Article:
Democrat Sen. Joe Manchin is once again endorsing a Republican's reelection, saying he would back Sen. Lisa Murkowski's bid in 2022 "in a heartbeat."
His comments came during a rare joint interview for Politico's Deep Dive podcast with the Alaska Republican, and after former President Donald Trump has said he'll back her challenger, former Alaska Department of Administration Commissioner Kelly Tshibaka.
"I've met a lot of good people in Alaska, they know when they've got the real deal, and they see the person that basically is bringing both sides together, trying to look for the best interest," the West Virginia Democrat said of Murkowski.
"People understand that they have a person that understands Alaska and has Alaska in her blood and in every part of her veins and every morsel of her body," he added.
Murkowski has come under fire from Trump after voting to impeach him on charges of "incitement of insurrection" in connection with the violence at the nation's Capitol on Jan. 6.
She was one of seven Republican senators who voted to convict Trump, who ended up being acquitted in his impeachment trial. Alaska GOP leaders voted to censure her over the vote, like party leaders in other states did against Republicans who voted against Trump.
Records show Murkowski has filed a statement of candidacy with the Federal Election Commission but hasn't officially launched her campaign at this point. However, she said she welcomes Manchin's backing.
The two senators have had a close relationship for years, dating back to when Manchin, a former West Virginia governor, entered the Senate in 2010. Murkowski, who was then the top Republican on the Senate Energy Committee, visited Manchin in West Virginia, and when she became chairperson, she hosted him in Alaska in 2019.
Manchin also endorsed Sen. Susan Collins, R-Maine, when she ran for reelection in 2020 and said that he doesn't think senators "should be campaigning against any colleagues, Democrat or Republican."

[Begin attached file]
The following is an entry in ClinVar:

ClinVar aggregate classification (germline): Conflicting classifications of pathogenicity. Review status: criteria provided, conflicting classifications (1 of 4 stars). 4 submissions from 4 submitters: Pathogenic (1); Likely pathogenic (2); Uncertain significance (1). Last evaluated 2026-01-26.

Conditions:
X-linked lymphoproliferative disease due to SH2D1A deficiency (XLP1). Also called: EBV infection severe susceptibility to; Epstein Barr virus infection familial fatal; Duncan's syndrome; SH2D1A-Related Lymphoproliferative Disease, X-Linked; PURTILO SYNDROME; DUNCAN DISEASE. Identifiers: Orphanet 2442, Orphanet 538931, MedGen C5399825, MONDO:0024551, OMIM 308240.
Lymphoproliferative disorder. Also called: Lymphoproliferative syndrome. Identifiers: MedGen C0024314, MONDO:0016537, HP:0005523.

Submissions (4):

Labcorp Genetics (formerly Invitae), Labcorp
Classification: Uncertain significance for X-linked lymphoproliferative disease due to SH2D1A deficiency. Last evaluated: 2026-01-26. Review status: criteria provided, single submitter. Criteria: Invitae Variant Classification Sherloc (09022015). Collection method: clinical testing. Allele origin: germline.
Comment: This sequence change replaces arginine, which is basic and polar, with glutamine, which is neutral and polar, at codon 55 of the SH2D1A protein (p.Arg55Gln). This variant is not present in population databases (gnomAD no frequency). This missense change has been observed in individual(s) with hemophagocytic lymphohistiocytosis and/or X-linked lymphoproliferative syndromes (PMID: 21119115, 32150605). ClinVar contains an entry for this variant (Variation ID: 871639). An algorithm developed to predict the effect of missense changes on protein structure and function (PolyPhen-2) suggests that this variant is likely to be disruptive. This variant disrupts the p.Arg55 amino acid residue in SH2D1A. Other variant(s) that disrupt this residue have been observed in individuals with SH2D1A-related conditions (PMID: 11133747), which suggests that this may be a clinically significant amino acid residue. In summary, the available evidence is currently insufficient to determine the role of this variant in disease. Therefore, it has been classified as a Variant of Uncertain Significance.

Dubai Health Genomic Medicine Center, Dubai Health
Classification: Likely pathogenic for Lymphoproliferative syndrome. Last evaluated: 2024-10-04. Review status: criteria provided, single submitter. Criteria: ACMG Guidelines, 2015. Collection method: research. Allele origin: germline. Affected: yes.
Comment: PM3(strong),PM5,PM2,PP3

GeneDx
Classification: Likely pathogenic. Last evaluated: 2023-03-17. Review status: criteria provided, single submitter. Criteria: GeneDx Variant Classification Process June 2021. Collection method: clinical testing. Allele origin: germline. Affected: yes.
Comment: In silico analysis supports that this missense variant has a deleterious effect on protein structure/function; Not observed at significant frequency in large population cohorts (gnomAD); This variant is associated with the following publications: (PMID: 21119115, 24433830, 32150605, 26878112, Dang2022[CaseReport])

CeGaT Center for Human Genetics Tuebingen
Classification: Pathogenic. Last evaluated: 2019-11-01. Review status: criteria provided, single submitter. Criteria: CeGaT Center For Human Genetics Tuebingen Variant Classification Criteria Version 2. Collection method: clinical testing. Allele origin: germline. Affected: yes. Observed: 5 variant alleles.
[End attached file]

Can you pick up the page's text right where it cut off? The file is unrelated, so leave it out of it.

He further commented that most of his other colleagues wouldn't agree with him, but Murkowski said she hopes that their alliance, and the establishment of the 20-senator G20 bipartisan group, will be the start of something more.
"I would like to think that we’re the resurgence, that it's kind of lonely right now," she said. "But why wouldn't we want to encourage greater collaboration and cooperation among our colleagues. I get weary of that energy that is focused on the dirty, unproductive process."
Murkowski has been in office since 2002, when she was appointed by her father, Gov. Frank Murkowski, to fill the Senate seat that was made vacant when he resigned after being elected governor.
She has since won three full terms to the Senate but has never won a majority of the vote, taking 48.6% in 2004; 39.5% in 2010; and 44.4% in 2016. She won her 2010 reelection through a write-in campaign.
Trump, meanwhile, has backed Tshibaka, who resigned from her job leading the Alaska Department of Administration earlier this year while announcing her candidacy.
She said in a statement she is running against Murkowski "for the Alaskans who believe government is of the people, by the people, and for the people. The D.C. insiders need to be held accountable to us."
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